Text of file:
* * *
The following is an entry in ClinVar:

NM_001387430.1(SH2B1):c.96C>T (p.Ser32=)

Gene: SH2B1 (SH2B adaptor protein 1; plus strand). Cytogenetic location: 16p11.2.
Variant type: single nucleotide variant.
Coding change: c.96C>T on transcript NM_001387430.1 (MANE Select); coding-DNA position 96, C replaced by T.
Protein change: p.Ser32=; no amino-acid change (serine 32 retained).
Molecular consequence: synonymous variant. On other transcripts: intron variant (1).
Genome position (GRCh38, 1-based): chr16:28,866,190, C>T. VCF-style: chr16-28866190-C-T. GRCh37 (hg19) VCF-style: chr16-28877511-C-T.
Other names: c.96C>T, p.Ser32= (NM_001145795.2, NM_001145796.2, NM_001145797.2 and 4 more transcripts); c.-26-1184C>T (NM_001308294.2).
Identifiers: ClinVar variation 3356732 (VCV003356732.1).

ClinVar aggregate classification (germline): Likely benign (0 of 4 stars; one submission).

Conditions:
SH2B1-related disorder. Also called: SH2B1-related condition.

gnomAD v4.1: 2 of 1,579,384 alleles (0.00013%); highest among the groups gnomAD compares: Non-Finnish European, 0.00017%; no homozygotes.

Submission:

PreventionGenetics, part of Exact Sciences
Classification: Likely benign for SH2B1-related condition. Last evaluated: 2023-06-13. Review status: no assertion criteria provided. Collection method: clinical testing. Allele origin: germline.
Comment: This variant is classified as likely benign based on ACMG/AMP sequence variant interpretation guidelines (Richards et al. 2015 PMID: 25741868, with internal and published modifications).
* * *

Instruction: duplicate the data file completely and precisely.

The following is an entry in ClinVar:

NM_001387430.1(SH2B1):c.96C>T (p.Ser32=)

Gene: SH2B1 (SH2B adaptor protein 1; plus strand). Cytogenetic location: 16p11.2.
Variant type: single nucleotide variant.
Coding change: c.96C>T on transcript NM_001387430.1 (MANE Select); coding-DNA position 96, C replaced by T.
Protein change: p.Ser32=; no amino-acid change (serine 32 retained).
Molecular consequence: synonymous variant. On other transcripts: intron variant (1).
Genome position (GRCh38, 1-based): chr16:28,866,190, C>T. VCF-style: chr16-28866190-C-T. GRCh37 (hg19) VCF-style: chr16-28877511-C-T.
Other names: c.96C>T, p.Ser32= (NM_001145795.2, NM_001145796.2, NM_001145797.2 and 4 more transcripts); c.-26-1184C>T (NM_001308294.2).
Identifiers: ClinVar variation 3356732 (VCV003356732.1).

ClinVar aggregate classification (germline): Likely benign (0 of 4 stars; one submission).

Conditions:
SH2B1-related disorder. Also called: SH2B1-related condition.

gnomAD v4.1: 2 of 1,579,384 alleles (0.00013%); highest among the groups gnomAD compares: Non-Finnish European, 0.00017%; no homozygotes.

Submission:

PreventionGenetics, part of Exact Sciences
Classification: Likely benign for SH2B1-related condition. Last evaluated: 2023-06-13. Review status: no assertion criteria provided. Collection method: clinical testing. Allele origin: germline.
Comment: This variant is classified as likely benign based on ACMG/AMP sequence variant interpretation guidelines (Richards et al. 2015 PMID: 25741868, with internal and published modifications).